Modern Ideologies and the Loss of Reality

By Fr. Gerald E. Murray

Fr. Gerald Murray, Calming the Storm, gender confusion, gender ideology

The essential problem we face in the Western world is the loss of reality. We have entered into a nihilistic view of the world in which nothing is what it is, where there is no such thing as “what something is.” According to this view, something only becomes what it is when we determine it. It is called the “plasticity of reality.” Everything is subject to man’s reshaping or designating of value. 

We have adopted a philosophical outlook that rejects metaphysical realism, which is the foundation of Western civilization. Metaphysical realism is an essentially Aristotelian view of the world, which, when combined with the Roman legal mind, produced Western civilization in the pre-Christian period. Christianity then added the supernatural understanding that correctly guides sense perception. Understanding accurately the nature of things is complemented by the supernatural understanding of the divine purpose of creation.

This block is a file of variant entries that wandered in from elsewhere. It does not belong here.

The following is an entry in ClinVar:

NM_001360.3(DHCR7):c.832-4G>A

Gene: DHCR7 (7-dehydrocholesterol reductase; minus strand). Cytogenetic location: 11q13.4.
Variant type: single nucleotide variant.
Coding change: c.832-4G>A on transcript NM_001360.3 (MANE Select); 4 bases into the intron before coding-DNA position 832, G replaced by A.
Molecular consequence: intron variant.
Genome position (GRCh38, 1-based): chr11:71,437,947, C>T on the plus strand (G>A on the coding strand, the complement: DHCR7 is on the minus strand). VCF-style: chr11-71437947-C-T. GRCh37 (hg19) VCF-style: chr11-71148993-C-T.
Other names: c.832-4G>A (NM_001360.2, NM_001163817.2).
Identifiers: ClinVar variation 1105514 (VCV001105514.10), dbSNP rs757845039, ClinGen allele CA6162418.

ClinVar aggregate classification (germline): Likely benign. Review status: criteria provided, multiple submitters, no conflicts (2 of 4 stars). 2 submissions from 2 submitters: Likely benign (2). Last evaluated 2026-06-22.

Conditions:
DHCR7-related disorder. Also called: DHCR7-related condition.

The perfect example is gender ideology. The idea is that I’m going to treat something in a certain way because that’s the way I think it should be. I’m going to determine that something is this way, and if you disagree with me, then you are a hateful person who has to be coerced or somehow constrained or even “cancelled.” This is the gender-ideology fascism that we’re going through today, where if you travel to a certain region and you’re instructed that Miss Jones is now Mr. Jones, if you ever call her “she,” you’re going to be fired, fined, or perhaps arrested. That’s a coercive use of power in order to enforce an imaginary worldview which is, of course, false. It’s really a pathological view that’s now being elevated to a legal status in our country.